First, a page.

Engineers of Nissan’s Leaf, which made its debut in 2010, wanted their car to have a battery that wouldn’t clog up valuable rear-seat space. Instead of placing the lithium-ion batteries in the back seat and trunk, they created a 24-kWh pack that resides under the floor. (Source: Nissan)
Envia Systems is doing a great job in liitium-ion battery development. The electric car industry faces two major challenges: the high cost of batteries and their limited range between charges. Envia Systems, a startup developed a rechargeable lithium-ion battery with an energy density of 400 watt-hours per kilogram, the highest "energy density" known. They claim that once the electric car is fully charged then car can run upto 300 miles.
AnandY, actually the range depends on the weight of the car and the power of the motor.
One of the other issues with batteries is the amount of time to charge them. A large pack like the one you mention, may take hours to charge (unless you have a special charging station). This is just another "problem" to be solved.
Looking at these batteries and their elaborate housings it hits me; how amazing that we can pull enough resources out of the earth to make it all. The resources seem endless, though I know they are not.
That Grid lithium battery must cost a fortune. Do you know the price?
These companies play the prices very close to the vest, Cabe. But if we do a little arithmetic, we can get in the ballpark. A 500-kWh battery at $1,000/kWh would be a half million dollars. If the battery costs are coming in lower, say $500/kWh, it would be $250,000.
There's a great deal of hope surrounding Envia's battery, AnandY. Admittedly, the battery business has a reputation for making big promises and not delivering, but this one has been promising enough to draw support from GM.
I think the safety side of your assertion is the most critical.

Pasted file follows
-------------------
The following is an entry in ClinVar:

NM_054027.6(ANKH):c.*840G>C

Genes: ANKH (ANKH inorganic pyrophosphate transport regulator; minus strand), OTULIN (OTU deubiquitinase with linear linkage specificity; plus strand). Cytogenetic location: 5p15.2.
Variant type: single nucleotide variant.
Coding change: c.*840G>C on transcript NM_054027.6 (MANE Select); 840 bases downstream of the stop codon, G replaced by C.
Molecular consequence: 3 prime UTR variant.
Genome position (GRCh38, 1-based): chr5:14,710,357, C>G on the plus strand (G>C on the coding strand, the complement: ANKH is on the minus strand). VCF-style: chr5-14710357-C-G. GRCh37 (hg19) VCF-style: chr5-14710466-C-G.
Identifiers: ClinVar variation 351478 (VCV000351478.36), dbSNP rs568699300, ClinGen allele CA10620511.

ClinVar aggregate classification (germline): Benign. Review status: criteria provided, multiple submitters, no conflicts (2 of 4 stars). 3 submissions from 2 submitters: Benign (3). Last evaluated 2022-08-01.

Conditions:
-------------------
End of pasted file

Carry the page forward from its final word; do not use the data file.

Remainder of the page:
Consider that some day someone is going to decide these automobiles should be networked, and include a wifi connection or cell phone data connection in their design.
Then consider that some hacker acting in behalf of a non-state actor, decides to declare war by inserting a virus in automobiles firmware, to overheat the Li-Ion batteries at the 20th annivesry of the 9/11 attacks, causing concurrent massive fires on streets, on hiways, in parking structures, in home garages in most western countries. We then have battery fires, cascading into accidents for moving traffic, compounded by accidents and structure fires beyond our public safety services ability to respond.
Consider what happens if this same non-state actor targeted cell phones and portable computers with Li-Ion batteries at the same time.
Li-Ion batteries are bombs, with microprocessor controlled triggers.
Charles, I really enjoyed the slideshow of the various lithium-ion battery designs. We have definitely come a long way from the carbon-zinc battery. There's a lot of embedded intelligence in these designs to regulate the batteries output voltage and current under various electrical loads. The last battery slide, I believe it was Bak, looks pretty radical. Again, thanks for taking us on this tour of lithium-ion battery technology. Again, great slides!!!
California’s plan to mandate an electric vehicle market isn’t the first such undertaking and certainly won’t be the last. But as the Golden State ratchets up for its next big step toward zero-emission vehicle status in 2018, it might be wise to consider a bit of history.
By now, most followers of the electric car market know that another Tesla Model S caught fire in early February. The blaze happened in a homeowner’s garage in Toronto. After parking the car, the owner left his garage. Moments later, the smoke detector blared, the fire department was called, and the car was ruined. To date, no one knows why.